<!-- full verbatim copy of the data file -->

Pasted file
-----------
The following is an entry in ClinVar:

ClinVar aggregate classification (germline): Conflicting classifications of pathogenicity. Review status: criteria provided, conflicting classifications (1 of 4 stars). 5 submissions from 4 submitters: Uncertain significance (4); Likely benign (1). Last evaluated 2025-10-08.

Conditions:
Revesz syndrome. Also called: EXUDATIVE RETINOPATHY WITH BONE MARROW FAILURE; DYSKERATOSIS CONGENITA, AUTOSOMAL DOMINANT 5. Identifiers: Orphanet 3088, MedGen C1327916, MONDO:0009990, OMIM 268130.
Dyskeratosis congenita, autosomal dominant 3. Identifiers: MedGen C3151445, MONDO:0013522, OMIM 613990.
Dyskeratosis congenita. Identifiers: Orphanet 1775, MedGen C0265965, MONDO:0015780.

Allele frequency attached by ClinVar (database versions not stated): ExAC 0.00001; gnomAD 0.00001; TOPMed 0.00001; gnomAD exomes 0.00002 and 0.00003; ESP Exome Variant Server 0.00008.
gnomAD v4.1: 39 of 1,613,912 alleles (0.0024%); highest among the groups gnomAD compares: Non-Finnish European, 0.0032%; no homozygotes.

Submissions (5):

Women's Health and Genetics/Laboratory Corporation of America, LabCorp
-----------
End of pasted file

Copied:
The following is an entry in ClinVar:

ClinVar aggregate classification (germline): Conflicting classifications of pathogenicity. Review status: criteria provided, conflicting classifications (1 of 4 stars). 5 submissions from 4 submitters: Uncertain significance (4); Likely benign (1). Last evaluated 2025-10-08.

Conditions:
Revesz syndrome. Also called: EXUDATIVE RETINOPATHY WITH BONE MARROW FAILURE; DYSKERATOSIS CONGENITA, AUTOSOMAL DOMINANT 5. Identifiers: Orphanet 3088, MedGen C1327916, MONDO:0009990, OMIM 268130.
Dyskeratosis congenita, autosomal dominant 3. Identifiers: MedGen C3151445, MONDO:0013522, OMIM 613990.
Dyskeratosis congenita. Identifiers: Orphanet 1775, MedGen C0265965, MONDO:0015780.

Allele frequency attached by ClinVar (database versions not stated): ExAC 0.00001; gnomAD 0.00001; TOPMed 0.00001; gnomAD exomes 0.00002 and 0.00003; ESP Exome Variant Server 0.00008.
gnomAD v4.1: 39 of 1,613,912 alleles (0.0024%); highest among the groups gnomAD compares: Non-Finnish European, 0.0032%; no homozygotes.

Submissions (5):

Women's Health and Genetics/Laboratory Corporation of America, LabCorp